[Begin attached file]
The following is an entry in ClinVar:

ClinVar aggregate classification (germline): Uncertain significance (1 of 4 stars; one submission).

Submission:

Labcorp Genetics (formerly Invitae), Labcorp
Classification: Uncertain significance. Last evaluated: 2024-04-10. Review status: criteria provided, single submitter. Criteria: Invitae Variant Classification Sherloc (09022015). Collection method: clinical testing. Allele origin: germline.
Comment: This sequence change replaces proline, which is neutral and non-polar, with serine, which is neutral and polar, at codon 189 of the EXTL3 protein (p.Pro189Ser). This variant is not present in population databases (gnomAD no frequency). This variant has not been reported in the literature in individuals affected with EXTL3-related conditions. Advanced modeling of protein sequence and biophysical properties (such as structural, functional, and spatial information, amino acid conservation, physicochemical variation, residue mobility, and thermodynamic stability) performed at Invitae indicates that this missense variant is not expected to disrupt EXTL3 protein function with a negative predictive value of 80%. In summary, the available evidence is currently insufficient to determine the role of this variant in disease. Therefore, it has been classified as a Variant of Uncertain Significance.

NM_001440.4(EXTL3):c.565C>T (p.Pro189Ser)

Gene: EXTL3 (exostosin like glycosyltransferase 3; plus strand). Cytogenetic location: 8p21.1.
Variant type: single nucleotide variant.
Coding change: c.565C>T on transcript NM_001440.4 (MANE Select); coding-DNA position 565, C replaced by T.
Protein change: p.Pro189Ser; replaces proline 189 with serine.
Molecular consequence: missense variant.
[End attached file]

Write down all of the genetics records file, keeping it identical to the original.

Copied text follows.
The following is an entry in ClinVar:

ClinVar aggregate classification (germline): Uncertain significance (1 of 4 stars; one submission).

Submission:

Labcorp Genetics (formerly Invitae), Labcorp
Classification: Uncertain significance. Last evaluated: 2024-04-10. Review status: criteria provided, single submitter. Criteria: Invitae Variant Classification Sherloc (09022015). Collection method: clinical testing. Allele origin: germline.
Comment: This sequence change replaces proline, which is neutral and non-polar, with serine, which is neutral and polar, at codon 189 of the EXTL3 protein (p.Pro189Ser). This variant is not present in population databases (gnomAD no frequency). This variant has not been reported in the literature in individuals affected with EXTL3-related conditions. Advanced modeling of protein sequence and biophysical properties (such as structural, functional, and spatial information, amino acid conservation, physicochemical variation, residue mobility, and thermodynamic stability) performed at Invitae indicates that this missense variant is not expected to disrupt EXTL3 protein function with a negative predictive value of 80%. In summary, the available evidence is currently insufficient to determine the role of this variant in disease. Therefore, it has been classified as a Variant of Uncertain Significance.

NM_001440.4(EXTL3):c.565C>T (p.Pro189Ser)

Gene: EXTL3 (exostosin like glycosyltransferase 3; plus strand). Cytogenetic location: 8p21.1.
Variant type: single nucleotide variant.
Coding change: c.565C>T on transcript NM_001440.4 (MANE Select); coding-DNA position 565, C replaced by T.
Protein change: p.Pro189Ser; replaces proline 189 with serine.
Molecular consequence: missense variant.